National Lampoon's Vacation

Dir: Harold A-miss
Starring: Chevy Chase

Oh dear. After watching the comedy gold of Loaded Weapon, NB thought he must be missing out on some other undiscovered magic in the National Lampoon series.

I was wrong. This is rubbish... and a bit weird in places. Don't bother.

Chevy Chase's worst film.

Rating: Poo


Dir: Alejandro Inarritu
Starring: Michael Keaton, Ed Norton

Ohhhh, how good it is sometimes to go the local movie house and enjoy a talkie. In the same way the The Congress inspired me earlier this year, Birdman knocked Narry Borman of his size 3 feet. It all works so well: Michael Keaton is really unhinged, the setting of the theatre house is a perfect backdrop to his increasingly uncertain life, all of the subcharacters rotate around his madness like planets in a solar system, and the music... that was a stroke of genius.

In a similar way to The Congress, there is a fascinating mix of incredulous imagery and ghastly reality. There's also a combination of laugh out loud humour and touching poignancy. Narry B has no idea how a film this good is made... it must take genius, hard work and all the right circumstances in terms of casting and location. Go watch it.

Rating: Genius

Jiro Dreams of Sushi

Dir: David Gelb
Starring: Jiro

Did I ever tell you I lived in Japan?

Japan is a country where, particularly with the older generation, life is all about work. Jiro Ono perhaps typifies that ethos better than any other. He has spent the last 75 years working day and night.

It's more than work, though; it's a struggle for perfection. Perhaps the best quote along this line comes from the octopus seller at Tsukiji market: "You think you know everything. Then you find there's so much left to learn, and you get depressed."

The documentary shows how everyone in every stage in the process of producing this sushi is involved in this quest for perfection; from the rice seller who won't sell his rice to anyone other than Jiro, to the customer, who has to eat the sushi in the order mandated by Jiro.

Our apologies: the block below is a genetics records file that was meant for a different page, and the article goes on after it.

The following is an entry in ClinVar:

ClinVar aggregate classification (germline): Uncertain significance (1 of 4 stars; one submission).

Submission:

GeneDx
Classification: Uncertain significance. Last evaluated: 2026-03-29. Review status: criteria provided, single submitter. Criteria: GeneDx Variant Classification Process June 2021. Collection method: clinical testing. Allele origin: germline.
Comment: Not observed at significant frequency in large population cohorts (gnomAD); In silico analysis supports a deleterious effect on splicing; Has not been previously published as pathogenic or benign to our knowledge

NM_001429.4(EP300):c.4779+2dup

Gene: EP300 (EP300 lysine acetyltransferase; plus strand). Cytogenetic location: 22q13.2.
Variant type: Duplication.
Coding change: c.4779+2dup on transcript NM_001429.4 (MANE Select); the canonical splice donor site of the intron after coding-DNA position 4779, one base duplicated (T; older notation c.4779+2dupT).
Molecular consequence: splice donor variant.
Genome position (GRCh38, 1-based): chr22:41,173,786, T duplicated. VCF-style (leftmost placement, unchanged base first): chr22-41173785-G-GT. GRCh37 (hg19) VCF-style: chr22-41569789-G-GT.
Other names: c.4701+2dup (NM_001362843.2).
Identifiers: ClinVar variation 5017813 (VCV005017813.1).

There's a good analogy made in Jiro between the head chef and the orchestra conductor... every little detail is being controlled and managed in order to create a perfect whole.

An incredible story that is beautifully shot and is accompanied by a great Philip Glass soundtrack.

Rating: Top Work

Escape From New York

Dir: John Carpenter
Starring: Kurt Russell

Oh, how I love watching John Carpenter films. If you gave a camera and a sizable budget to a precocious 13-year old boy, I'm pretty sure you'd get something akin to a Carpenter flick. There's an unmistakable naivety to his oeuvre, almost like they are caricatures of real films. Look at the characters in Escape from New York: Snake Plisken, with his leather boots, combat trousers and sleeveless vest; Donald Pleasance as the (bizarrely English) US President who is all about self-preservation; Lee Van Cleef as Hauk, the police chief who's a bit of a maverick and wants to get the job done at any cost... these are characters straight out of a 50's DC comic.

If any of this sounds like a criticism, it's cos you don't 'get' Carpenter. While I would rate The Thing above this, Narry B is convinced that Escape from New York is essential watching and should be on the national curriculums of all civilized countries.

Rating: Top Work